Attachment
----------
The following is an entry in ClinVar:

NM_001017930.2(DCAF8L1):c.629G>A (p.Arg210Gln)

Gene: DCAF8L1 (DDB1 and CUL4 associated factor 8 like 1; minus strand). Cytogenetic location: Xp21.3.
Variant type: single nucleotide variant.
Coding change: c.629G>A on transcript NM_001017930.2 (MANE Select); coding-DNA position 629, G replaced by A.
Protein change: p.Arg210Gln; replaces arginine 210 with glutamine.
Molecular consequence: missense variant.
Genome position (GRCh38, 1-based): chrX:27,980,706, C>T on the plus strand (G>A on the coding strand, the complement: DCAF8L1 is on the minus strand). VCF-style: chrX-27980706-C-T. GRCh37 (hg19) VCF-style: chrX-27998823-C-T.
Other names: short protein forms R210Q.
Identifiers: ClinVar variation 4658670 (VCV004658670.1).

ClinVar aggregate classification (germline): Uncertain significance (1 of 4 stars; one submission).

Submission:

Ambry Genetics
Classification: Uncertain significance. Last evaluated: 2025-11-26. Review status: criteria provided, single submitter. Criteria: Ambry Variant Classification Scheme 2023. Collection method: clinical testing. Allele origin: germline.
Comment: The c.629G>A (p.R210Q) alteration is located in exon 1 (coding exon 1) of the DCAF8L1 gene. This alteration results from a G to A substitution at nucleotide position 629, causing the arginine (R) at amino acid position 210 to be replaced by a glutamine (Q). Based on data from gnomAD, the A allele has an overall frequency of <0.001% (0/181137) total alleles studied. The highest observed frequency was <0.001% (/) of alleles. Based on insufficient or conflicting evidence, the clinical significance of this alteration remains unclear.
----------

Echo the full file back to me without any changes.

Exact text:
The following is an entry in ClinVar:

NM_001017930.2(DCAF8L1):c.629G>A (p.Arg210Gln)

Gene: DCAF8L1 (DDB1 and CUL4 associated factor 8 like 1; minus strand). Cytogenetic location: Xp21.3.
Variant type: single nucleotide variant.
Coding change: c.629G>A on transcript NM_001017930.2 (MANE Select); coding-DNA position 629, G replaced by A.
Protein change: p.Arg210Gln; replaces arginine 210 with glutamine.
Molecular consequence: missense variant.
Genome position (GRCh38, 1-based): chrX:27,980,706, C>T on the plus strand (G>A on the coding strand, the complement: DCAF8L1 is on the minus strand). VCF-style: chrX-27980706-C-T. GRCh37 (hg19) VCF-style: chrX-27998823-C-T.
Other names: short protein forms R210Q.
Identifiers: ClinVar variation 4658670 (VCV004658670.1).

ClinVar aggregate classification (germline): Uncertain significance (1 of 4 stars; one submission).

Submission:

Ambry Genetics
Classification: Uncertain significance. Last evaluated: 2025-11-26. Review status: criteria provided, single submitter. Criteria: Ambry Variant Classification Scheme 2023. Collection method: clinical testing. Allele origin: germline.
Comment: The c.629G>A (p.R210Q) alteration is located in exon 1 (coding exon 1) of the DCAF8L1 gene. This alteration results from a G to A substitution at nucleotide position 629, causing the arginine (R) at amino acid position 210 to be replaced by a glutamine (Q). Based on data from gnomAD, the A allele has an overall frequency of <0.001% (0/181137) total alleles studied. The highest observed frequency was <0.001% (/) of alleles. Based on insufficient or conflicting evidence, the clinical significance of this alteration remains unclear.